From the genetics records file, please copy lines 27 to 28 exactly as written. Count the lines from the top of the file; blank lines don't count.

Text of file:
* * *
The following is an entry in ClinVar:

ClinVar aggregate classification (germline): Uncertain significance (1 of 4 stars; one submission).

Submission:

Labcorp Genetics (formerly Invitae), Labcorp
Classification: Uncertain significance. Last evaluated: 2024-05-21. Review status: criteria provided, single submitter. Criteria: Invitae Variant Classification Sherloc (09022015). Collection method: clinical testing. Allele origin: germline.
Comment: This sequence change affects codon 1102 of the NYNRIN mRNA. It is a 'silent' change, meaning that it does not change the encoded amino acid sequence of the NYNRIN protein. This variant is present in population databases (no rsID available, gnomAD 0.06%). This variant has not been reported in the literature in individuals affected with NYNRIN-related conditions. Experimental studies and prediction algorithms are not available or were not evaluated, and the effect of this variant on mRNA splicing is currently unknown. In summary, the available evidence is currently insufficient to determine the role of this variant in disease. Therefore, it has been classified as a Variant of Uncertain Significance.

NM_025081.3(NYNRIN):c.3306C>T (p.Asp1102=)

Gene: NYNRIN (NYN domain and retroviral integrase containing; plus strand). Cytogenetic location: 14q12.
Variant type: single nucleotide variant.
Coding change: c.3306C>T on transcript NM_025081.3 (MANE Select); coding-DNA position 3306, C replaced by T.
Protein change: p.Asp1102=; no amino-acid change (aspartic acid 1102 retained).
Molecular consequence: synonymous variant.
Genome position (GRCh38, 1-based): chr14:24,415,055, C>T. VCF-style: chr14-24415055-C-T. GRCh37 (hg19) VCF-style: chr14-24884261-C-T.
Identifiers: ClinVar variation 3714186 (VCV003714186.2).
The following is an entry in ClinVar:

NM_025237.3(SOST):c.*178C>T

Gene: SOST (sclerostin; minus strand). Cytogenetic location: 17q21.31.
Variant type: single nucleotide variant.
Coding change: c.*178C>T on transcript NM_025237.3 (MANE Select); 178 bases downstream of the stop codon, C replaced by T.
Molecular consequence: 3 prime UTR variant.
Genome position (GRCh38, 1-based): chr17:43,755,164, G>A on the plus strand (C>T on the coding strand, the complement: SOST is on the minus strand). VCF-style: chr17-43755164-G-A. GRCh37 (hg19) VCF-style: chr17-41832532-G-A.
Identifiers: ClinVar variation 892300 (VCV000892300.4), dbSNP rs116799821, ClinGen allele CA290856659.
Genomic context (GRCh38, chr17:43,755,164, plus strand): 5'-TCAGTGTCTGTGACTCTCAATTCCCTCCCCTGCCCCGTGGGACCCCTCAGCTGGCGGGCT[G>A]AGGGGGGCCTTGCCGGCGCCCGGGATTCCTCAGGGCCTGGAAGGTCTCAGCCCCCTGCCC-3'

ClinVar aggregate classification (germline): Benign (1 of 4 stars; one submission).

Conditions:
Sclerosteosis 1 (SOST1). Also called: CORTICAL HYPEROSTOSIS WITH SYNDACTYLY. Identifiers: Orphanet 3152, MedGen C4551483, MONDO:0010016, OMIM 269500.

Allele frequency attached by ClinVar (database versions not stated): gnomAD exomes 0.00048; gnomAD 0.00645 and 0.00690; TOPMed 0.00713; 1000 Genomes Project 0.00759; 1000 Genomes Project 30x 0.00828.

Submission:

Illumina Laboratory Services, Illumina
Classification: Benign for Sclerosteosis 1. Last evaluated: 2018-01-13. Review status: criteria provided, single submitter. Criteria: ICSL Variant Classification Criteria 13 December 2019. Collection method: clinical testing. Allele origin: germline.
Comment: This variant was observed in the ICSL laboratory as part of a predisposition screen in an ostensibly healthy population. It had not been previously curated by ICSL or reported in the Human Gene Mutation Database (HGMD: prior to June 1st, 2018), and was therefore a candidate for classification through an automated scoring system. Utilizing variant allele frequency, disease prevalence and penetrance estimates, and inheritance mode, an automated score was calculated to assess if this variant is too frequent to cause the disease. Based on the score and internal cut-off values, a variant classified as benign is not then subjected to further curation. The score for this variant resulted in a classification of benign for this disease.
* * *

Allele frequency attached by ClinVar (database versions not stated): gnomAD exomes 0.00048; gnomAD 0.00645 and 0.00690; TOPMed 0.00713; 1000 Genomes Project 0.00759; 1000 Genomes Project 30x 0.00828.

Submission: